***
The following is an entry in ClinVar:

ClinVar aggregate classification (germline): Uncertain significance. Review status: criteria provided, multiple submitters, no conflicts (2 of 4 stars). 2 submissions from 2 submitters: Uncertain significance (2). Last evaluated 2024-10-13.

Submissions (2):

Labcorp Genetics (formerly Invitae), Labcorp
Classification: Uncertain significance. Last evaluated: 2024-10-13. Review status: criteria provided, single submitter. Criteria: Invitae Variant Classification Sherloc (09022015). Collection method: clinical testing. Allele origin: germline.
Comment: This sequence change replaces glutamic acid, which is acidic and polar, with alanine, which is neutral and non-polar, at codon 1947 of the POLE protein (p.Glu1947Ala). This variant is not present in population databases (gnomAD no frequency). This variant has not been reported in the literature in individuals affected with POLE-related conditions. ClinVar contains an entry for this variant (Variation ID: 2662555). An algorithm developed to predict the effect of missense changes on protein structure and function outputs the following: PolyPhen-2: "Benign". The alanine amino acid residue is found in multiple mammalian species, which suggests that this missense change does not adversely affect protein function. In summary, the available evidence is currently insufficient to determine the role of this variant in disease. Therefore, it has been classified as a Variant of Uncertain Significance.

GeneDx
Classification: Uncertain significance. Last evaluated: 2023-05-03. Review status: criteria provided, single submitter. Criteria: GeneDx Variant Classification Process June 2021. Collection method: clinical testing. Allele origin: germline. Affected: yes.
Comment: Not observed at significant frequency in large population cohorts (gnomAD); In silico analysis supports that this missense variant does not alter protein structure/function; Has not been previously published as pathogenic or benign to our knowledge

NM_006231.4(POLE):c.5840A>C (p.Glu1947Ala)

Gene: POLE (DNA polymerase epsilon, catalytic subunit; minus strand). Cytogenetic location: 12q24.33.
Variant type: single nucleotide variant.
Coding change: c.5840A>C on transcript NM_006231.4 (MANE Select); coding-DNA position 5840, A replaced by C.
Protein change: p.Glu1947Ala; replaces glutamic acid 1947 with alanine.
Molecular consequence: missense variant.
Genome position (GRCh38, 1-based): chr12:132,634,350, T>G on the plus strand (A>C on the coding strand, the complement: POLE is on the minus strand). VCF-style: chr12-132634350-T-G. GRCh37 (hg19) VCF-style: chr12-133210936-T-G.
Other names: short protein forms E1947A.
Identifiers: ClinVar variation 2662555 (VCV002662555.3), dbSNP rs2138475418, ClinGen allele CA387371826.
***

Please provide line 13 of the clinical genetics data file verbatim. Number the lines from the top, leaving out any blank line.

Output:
Coding change: c.5840A>C on transcript NM_006231.4 (MANE Select); coding-DNA position 5840, A replaced by C.